The UK’s Maritime & Coastguard Agency (MCA) is modernising the way the UK Ship Register operates and a number of new initiatives are in the works that could help the red ensign become more commercial and internationally competitive. The MCA is considering increasing the fee structure for the UK Ship Register to above 2016 levels, attendees heard at the All-Party Parliamentary Group for Maritime and Ports on Monday.
The registry is working to improve the response time for enquiries to one working day, while for complex issues it will take three working days, the meeting heard. Increasing ship registry fees would match the higher levels of service being offered, the MCA said. The register also plans to roll out a package fee option in April 2018. A new online ship registry service will be included and will be shown in September at London International Shipping Week (LISW). The MCA hopes the service will be completed by Christmas this year.
Latest data reveals 15.7m gt is registered currently under the UK flag, which is up 9.0% from 2015. The aim is to ultimately reach 30.0m gt.
Meanwhile, plans are underway to establish a new MCA directorate, which will deal with shipping companies and will open by the end of the year. The agency itself has a new leadership team, which is now more commerce-based.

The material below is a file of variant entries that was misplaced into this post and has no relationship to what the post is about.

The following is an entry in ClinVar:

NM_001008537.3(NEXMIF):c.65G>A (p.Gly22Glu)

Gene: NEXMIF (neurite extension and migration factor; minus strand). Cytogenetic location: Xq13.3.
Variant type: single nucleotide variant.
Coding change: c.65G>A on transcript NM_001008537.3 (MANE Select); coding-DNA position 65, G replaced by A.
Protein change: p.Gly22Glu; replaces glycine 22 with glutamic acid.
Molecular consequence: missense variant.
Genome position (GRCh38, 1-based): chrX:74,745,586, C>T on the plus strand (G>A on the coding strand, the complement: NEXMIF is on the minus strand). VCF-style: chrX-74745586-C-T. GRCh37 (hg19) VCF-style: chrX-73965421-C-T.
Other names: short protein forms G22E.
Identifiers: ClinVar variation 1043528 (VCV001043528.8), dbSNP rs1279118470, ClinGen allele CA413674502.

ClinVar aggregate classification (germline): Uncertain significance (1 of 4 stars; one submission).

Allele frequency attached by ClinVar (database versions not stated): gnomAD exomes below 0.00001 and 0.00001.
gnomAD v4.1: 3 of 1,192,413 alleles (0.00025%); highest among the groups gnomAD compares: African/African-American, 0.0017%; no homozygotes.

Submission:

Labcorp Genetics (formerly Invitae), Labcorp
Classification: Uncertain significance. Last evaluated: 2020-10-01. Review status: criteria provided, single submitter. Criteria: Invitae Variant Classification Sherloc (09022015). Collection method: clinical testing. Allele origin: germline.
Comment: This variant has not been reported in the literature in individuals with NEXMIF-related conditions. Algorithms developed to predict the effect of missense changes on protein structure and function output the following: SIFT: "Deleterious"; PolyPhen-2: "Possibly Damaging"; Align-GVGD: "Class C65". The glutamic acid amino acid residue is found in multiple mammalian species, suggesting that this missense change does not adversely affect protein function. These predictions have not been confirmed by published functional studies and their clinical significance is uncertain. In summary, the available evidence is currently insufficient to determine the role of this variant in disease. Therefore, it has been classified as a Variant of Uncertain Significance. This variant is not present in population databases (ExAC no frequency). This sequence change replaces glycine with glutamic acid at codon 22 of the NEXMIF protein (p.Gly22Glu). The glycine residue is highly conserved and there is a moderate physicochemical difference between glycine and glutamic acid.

The parliamentary meeting, however, poured cold water on the suggestion that the MCA could become a GovCo – that is, a privately held state-owned company that is subject to government oversight but with greater commercial freedom. It was argued that the move is currently unnecessary, especially as the transition to a GovCo would take between three and five years, while Brexit will continue to parliamentary schedule until at least 2019.
The lack of MCA surveyors is a problem that is being addressed. The agency has just under 100 surveyors and aims to meet its target of 128 soon. The agency will have a surveyor based out in the Far East by the end of the year. Recognised private companies such as Lloyd’s Register have been permitted to undertake MCA surveys on selected ships since September last year. The reaction has so far been mixed, the meeting heard, so the scheme will continue to be trialled.
“It was an interesting meeting and it was very encouraging to see the range of new initiatives being rolled out,” said Robert Carington, policy advisor at the UK Chamber, who attended the meeting.
The MCA commenced industry-wide consultations in March last year, and the UK Chamber submitted its response to the consultation on changes to MCA Survey and Inspection Marine Office locations shortly after.
The UK Chamber of Shipping has long argued that the MCA should be reformed, become more commercialised and offer an enhanced level of service.
“It is crucial for the UK’s shipping sector that the MCA offer best-in-class service and maintain its international reputation for high safety standards. That way it will be better able to compete on the global stage,” Robert Carington commented.
A new MCA website will be launched in September during LISW. The all-party parliamentary group is set to meet again on October 16th.